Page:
Wednesday, April 24, 2013

A Response to

(This is an article written by Christina Liu which will be posted in the final Maroon News of the semester)

Last semester on October 27 hours after the opening of my show This Is Not A Play About Sex, I received an anonymous email from a self-proclaimed “anonymous douchebag fratboy” using a “throwaway email address” who shared with me some of his thoughts on the hook-up culture at Colgate. He refers particularly to the monologue “Pleasure Party” where a female character who spent her Colgate career negotiating body issues, self-esteem problems, and the imbalance in what she perceives as a male-dominated hook-up scene wonders aloud why it is that women  have to expect to be treated like shit by men on this campus. Here are some of fratstar69’s thoughts on the matter, and here is my long overdue response:

Dear Christina Liu,

Great job on the play…I'd like to offer my perspective as one of those 'douchebag fratboys' that [the monologue] is referring to.
…It seems that every girl complains about guys not 'wanting' to commit, but what it comes down to is - if we show signs that we want to commit, you'll lose interest in us… I used to be that guy my freshmen year. The girls that I were interested in, I treated them with respect. When they were blackout, lost, and confused, I walked down the hill to find them, bring them safely back up to their dorm, get them water and food, and made sure they passed out in their bed without taking advantage of their state of mind - even when they asked me to.  I never got anywhere with those girls.  I didn't realize until joining a fraternity that that was not what girls were actually attracted to…

It really sucks having to pretend to be someone who I'm not to get attention from women that I'm attracted to.  I'm with an amazing girl right now… But to get to this point, I had to be an asshole to her, play with her emotions, and destroy her self-esteem from time to time. It feels terrible having to hurt someone you truly like and care about, hook up with her friends who I did not want to hook up with at all, blow her off to make her wonder what I was up to, just so that she wouldn't write me off as just a friend. I really wish that I could have just asked her out on a date and be upfront with her, but if I did so, we wouldn't be together right now.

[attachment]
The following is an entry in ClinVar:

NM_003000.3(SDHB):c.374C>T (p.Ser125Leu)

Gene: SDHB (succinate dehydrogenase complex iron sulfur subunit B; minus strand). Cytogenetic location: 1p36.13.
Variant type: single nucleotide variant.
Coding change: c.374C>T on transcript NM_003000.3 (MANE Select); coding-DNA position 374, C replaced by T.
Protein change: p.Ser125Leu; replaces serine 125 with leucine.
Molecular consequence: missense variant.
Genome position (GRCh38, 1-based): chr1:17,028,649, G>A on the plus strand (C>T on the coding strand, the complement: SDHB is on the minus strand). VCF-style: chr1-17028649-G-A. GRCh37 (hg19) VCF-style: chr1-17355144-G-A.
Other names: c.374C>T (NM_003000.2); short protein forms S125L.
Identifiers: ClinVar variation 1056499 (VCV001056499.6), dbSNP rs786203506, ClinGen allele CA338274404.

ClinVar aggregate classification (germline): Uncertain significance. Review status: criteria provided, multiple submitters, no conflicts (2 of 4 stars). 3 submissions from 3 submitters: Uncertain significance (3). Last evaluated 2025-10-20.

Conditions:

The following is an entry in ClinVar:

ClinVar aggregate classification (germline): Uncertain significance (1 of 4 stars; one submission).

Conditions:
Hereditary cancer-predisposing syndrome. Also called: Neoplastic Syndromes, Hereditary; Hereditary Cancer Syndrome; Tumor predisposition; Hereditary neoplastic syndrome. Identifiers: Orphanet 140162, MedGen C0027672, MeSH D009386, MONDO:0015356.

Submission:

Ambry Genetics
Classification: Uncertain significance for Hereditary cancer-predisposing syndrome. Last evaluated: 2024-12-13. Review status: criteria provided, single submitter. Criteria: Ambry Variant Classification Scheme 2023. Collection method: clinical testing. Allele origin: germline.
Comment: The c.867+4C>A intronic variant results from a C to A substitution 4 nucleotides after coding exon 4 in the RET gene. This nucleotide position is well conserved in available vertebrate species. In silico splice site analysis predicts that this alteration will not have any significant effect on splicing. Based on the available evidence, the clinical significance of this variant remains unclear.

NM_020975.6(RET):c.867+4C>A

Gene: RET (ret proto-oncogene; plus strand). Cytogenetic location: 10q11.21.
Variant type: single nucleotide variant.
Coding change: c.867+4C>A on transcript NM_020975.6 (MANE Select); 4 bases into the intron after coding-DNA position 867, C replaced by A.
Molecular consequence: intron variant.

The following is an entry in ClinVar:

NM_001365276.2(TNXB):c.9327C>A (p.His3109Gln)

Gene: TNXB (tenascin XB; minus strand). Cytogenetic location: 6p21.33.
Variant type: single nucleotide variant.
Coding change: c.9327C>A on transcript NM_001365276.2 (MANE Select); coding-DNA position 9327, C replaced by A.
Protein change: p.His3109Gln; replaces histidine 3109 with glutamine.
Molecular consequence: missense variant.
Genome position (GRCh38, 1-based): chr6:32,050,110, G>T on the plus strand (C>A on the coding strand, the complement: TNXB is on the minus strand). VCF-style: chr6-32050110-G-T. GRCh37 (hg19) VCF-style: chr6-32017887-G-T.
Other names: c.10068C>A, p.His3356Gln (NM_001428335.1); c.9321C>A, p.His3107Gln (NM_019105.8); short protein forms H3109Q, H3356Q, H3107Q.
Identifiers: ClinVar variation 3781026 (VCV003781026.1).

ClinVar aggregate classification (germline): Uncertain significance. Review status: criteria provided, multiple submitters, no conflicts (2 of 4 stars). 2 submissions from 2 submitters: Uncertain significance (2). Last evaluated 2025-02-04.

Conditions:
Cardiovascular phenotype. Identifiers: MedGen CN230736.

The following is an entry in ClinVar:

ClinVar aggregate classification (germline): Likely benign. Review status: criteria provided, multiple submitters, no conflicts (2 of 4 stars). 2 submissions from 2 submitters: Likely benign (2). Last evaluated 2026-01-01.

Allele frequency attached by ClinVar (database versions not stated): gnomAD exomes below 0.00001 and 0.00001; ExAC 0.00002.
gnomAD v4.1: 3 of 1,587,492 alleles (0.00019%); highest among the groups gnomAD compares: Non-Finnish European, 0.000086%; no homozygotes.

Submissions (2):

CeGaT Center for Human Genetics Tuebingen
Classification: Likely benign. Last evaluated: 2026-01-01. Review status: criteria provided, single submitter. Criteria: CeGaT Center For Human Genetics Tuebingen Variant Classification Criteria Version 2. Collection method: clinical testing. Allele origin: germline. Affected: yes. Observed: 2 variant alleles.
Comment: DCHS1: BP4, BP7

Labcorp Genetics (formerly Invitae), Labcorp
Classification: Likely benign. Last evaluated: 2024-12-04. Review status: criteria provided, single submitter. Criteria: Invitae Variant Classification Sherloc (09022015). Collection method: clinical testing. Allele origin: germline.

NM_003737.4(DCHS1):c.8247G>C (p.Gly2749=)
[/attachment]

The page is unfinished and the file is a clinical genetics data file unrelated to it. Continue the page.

Sorry to everyone that I've been a jerk to. Sorry to everyone that I've kept wondering if I'd call back or not, if I'm interested or not.  I hope you'll understand my perspective and why I do these things. I don't know if my actions are justified or not, but the truth is, it does bring results.  I think that most guys here at Colgate will attest to the fact that being a dick attracts more attention and interest than otherwise.

Anonymous Douchebag Fratboy

Dear Anonymous Douchebag Fratboy,
            First of all thank you for attending my play, and thank you for so openly sharing your frustrations, your perspective, and your apologies with me. I’d like to begin by saying that I understand why you feel forced to play the role of the asshole. You have aptly noticed that the hook-up culture is the result of a double narrative where both genders (if we can speak heteronormatively for the moment) play a role in perpetuating it. This being said, I think you missed a crucial point.
You target women as the culprit, women who denied you in the past when you were nice, genuine, and respectful; they were the ones who forced you to play the role. I am similarly dissatisfied with this culture and, like you, I believe it does not foster healthy relationships and instead encourages people to let themselves be treated with disrespect. However, if we are going to speak about feeling victimized by this culture let’s also talk about what different degrees of victimization look like. Yes it does suck having to actively manipulate and hurt someone else when that’s not what you want to do, but it sucks more to be on the receiving end of systemic blows to your self-esteem. Yes it does suck to miss out on an easy hook-up with “blackout, lost, and confused” women, but it sucks more to wake up after a night of being blackout, lost, and confused not remembering the consent you did or did not give and wondering if this uneasy feeling is the result of an assault. It sucks to have to make a habit of tearing down a woman’s self-esteem just to get a date, but it sucks more to have internalized so fully your low self-esteem and oppression that you need the attention of a man in order to feel validated again. I hope it is clear that what is missing from your interpretation is that this culture is not about assholes, it is about power.